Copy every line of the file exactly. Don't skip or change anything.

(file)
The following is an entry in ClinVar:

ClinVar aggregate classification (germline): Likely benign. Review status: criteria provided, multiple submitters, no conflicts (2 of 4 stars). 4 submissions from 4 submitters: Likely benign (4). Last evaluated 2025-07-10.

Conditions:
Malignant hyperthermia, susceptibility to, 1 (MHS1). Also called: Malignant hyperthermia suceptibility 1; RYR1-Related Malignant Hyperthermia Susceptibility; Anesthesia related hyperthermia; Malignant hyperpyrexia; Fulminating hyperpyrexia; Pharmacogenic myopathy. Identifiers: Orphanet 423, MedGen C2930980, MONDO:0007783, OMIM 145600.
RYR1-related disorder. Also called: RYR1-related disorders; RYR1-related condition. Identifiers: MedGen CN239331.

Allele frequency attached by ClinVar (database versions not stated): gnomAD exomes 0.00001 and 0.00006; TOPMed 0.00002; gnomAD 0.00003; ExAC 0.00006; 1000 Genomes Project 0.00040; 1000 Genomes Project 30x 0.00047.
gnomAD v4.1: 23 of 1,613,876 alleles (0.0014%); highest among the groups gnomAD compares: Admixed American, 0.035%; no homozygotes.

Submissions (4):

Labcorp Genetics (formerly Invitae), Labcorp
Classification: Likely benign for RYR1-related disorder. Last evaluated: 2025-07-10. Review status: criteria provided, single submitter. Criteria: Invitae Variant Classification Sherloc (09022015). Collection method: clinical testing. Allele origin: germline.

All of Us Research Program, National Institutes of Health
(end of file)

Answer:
The following is an entry in ClinVar:

ClinVar aggregate classification (germline): Likely benign. Review status: criteria provided, multiple submitters, no conflicts (2 of 4 stars). 4 submissions from 4 submitters: Likely benign (4). Last evaluated 2025-07-10.

Conditions:
Malignant hyperthermia, susceptibility to, 1 (MHS1). Also called: Malignant hyperthermia suceptibility 1; RYR1-Related Malignant Hyperthermia Susceptibility; Anesthesia related hyperthermia; Malignant hyperpyrexia; Fulminating hyperpyrexia; Pharmacogenic myopathy. Identifiers: Orphanet 423, MedGen C2930980, MONDO:0007783, OMIM 145600.
RYR1-related disorder. Also called: RYR1-related disorders; RYR1-related condition. Identifiers: MedGen CN239331.

Allele frequency attached by ClinVar (database versions not stated): gnomAD exomes 0.00001 and 0.00006; TOPMed 0.00002; gnomAD 0.00003; ExAC 0.00006; 1000 Genomes Project 0.00040; 1000 Genomes Project 30x 0.00047.
gnomAD v4.1: 23 of 1,613,876 alleles (0.0014%); highest among the groups gnomAD compares: Admixed American, 0.035%; no homozygotes.

Submissions (4):

Labcorp Genetics (formerly Invitae), Labcorp
Classification: Likely benign for RYR1-related disorder. Last evaluated: 2025-07-10. Review status: criteria provided, single submitter. Criteria: Invitae Variant Classification Sherloc (09022015). Collection method: clinical testing. Allele origin: germline.

All of Us Research Program, National Institutes of Health